The Bird Wave
I'm not saying I'm better than you. Far be it from me to grip you off, as the Australians say, but I've just seen four Gray Crowned Crocias. You're impressed, I know, although you may never even have heard of a Gray Crowned Crocias before. I had, but I'll be the first to admit I haven't the faintest idea how it's pronounced. Is it CROW-SEE-UHZ? That seems the most probable, but CROWshus sounds reasonable and even CROAK-EE-US is plausible. Birdwatching is full of obscure family names like this, ones which no birders actually know for certain how to pronounce. That's right, we're talking about a bird, here. But as my brother might once have said: what does it matter, for a name is just a social construct. The point is, I saw it.
I cannot claim to be the Christopher Columbus of Crociases (Crociae?). The groundwork had been done for me. After much consulting of the internets, I located the world's most famous, number-one top spot for viewing these cuddly, charming, and oh-so-very endemic feathered amigos, a place known as the Ta Nung Valley, just twenty-minutes motorcycle ride from my hotel in Dalat, in the province or state or department or whatever they call them of South Annam, Vietnam. The only state, province or department in the world in which Gray Crowned Crociaii are to be found, skulking about quietly and discreetly in the dense foliage.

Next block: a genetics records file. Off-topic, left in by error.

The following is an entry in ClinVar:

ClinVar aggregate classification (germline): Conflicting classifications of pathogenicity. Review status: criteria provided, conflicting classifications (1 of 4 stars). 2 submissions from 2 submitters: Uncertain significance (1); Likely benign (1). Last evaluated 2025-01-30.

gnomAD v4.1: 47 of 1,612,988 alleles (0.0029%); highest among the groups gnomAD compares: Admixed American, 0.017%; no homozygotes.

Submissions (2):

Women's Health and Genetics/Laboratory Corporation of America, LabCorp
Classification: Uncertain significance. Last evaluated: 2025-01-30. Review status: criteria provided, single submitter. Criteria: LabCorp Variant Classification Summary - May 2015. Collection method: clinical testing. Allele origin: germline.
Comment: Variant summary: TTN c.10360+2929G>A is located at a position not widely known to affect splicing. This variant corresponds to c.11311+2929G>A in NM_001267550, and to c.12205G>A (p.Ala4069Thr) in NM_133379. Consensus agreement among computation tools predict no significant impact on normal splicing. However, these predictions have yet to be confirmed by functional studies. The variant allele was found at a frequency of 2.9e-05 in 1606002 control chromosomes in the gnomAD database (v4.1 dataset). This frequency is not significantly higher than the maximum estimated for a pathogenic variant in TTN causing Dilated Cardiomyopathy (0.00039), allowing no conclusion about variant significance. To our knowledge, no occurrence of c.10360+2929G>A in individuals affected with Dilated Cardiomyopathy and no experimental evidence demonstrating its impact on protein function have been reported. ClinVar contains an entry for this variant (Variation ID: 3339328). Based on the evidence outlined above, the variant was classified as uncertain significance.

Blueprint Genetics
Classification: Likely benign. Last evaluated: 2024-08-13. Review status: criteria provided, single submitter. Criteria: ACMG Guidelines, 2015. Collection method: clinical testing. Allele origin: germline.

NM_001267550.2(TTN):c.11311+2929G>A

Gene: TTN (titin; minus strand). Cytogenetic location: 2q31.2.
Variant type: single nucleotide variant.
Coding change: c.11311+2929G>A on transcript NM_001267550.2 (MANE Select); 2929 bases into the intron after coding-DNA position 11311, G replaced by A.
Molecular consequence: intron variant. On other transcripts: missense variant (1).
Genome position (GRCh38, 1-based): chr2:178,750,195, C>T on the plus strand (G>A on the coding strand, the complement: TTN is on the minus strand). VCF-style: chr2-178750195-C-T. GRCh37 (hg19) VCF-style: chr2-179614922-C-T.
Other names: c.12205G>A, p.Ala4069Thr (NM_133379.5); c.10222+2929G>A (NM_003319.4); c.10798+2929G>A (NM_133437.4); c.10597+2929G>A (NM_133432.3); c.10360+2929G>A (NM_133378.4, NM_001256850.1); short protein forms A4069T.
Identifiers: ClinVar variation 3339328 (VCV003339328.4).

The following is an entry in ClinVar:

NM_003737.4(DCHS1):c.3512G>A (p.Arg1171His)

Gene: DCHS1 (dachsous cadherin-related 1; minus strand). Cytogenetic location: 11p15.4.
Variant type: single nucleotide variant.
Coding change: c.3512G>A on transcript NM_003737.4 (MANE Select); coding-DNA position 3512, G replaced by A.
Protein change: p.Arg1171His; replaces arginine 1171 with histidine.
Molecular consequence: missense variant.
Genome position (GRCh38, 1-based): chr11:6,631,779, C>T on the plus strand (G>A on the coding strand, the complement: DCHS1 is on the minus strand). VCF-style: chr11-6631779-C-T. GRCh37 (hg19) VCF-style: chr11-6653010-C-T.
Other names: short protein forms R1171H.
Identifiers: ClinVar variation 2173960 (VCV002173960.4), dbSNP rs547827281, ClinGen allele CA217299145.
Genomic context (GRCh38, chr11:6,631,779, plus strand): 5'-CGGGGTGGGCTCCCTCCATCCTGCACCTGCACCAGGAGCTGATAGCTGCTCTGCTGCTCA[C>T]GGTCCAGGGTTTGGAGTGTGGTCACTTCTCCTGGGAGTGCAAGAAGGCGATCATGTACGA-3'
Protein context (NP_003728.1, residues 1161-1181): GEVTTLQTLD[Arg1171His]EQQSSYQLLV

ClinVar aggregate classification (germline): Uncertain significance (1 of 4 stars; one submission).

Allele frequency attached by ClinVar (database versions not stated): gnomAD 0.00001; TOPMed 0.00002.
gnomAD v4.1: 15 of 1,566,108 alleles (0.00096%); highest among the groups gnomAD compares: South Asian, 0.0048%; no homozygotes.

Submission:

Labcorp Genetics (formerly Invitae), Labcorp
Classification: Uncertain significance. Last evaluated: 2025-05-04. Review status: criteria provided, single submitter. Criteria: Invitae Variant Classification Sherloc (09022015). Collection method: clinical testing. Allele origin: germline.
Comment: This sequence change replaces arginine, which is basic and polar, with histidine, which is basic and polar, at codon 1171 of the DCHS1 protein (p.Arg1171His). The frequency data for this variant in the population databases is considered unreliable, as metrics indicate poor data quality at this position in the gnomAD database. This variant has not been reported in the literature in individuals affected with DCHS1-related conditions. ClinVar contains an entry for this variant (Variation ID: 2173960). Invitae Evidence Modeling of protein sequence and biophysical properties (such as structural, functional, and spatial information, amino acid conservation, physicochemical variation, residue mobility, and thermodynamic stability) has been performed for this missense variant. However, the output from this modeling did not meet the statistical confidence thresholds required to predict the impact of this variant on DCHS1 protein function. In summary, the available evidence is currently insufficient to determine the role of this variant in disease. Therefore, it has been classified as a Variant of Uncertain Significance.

The Ta Nung Valley is a rather grandiose name for a heavily wooded creek-bed, one which has, however, miraculously escaped the worst of the mad third-world woodchopper's chainsaw, at least so far.* The development of an "eco-resort" seems to be proceeding there. Sadly, in the Vietnamese context, this means cutting lots of things down and creating a sylvan but sterile park-like environment, usually complete with cement giraffes and over-manicured topiary. For now, however, the far wall of the Ta Nung Valley is still thickly forested with a lovely diversity of massive trees. There is enough jungle left to make finding the Crocias no easy matter.**